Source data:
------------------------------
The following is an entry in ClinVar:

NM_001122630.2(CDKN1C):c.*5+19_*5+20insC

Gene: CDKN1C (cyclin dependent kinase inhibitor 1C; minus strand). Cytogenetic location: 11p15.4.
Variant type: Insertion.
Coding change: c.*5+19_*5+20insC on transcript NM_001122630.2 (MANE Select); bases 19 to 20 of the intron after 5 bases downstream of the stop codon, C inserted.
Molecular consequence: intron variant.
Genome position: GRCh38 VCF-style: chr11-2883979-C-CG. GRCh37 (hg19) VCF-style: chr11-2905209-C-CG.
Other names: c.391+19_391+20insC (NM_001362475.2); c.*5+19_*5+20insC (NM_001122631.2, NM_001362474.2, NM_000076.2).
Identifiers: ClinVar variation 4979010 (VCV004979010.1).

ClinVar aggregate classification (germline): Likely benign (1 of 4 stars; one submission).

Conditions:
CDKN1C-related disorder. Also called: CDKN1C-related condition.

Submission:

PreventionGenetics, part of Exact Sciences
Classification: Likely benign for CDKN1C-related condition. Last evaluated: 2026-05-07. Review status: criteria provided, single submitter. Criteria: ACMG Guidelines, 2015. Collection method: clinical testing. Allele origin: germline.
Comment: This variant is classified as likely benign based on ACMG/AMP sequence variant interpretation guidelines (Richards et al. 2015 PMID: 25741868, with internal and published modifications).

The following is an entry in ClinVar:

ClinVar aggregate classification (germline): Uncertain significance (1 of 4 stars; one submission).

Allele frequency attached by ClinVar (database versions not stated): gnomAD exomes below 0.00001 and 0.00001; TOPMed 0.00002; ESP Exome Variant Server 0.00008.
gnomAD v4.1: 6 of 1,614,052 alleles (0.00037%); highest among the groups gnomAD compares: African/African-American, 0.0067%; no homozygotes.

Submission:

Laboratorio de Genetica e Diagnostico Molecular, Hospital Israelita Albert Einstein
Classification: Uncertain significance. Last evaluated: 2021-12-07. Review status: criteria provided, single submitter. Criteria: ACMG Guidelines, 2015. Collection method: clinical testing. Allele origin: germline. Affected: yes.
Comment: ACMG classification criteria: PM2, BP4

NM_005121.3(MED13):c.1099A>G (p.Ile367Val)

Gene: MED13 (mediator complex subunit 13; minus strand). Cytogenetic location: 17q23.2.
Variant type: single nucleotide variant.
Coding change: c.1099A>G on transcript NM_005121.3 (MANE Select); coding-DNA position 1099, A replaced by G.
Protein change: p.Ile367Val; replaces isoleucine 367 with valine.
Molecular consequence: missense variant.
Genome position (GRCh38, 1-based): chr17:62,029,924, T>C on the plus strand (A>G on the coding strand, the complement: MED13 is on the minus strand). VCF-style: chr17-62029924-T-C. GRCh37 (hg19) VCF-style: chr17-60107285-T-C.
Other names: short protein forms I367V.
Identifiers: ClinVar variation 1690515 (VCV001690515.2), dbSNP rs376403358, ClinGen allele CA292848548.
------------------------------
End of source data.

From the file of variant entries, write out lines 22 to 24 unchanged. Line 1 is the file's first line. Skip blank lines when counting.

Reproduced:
Laboratorio de Genetica e Diagnostico Molecular, Hospital Israelita Albert Einstein
Classification: Uncertain significance. Last evaluated: 2021-12-07. Review status: criteria provided, single submitter. Criteria: ACMG Guidelines, 2015. Collection method: clinical testing. Allele origin: germline. Affected: yes.
Comment: ACMG classification criteria: PM2, BP4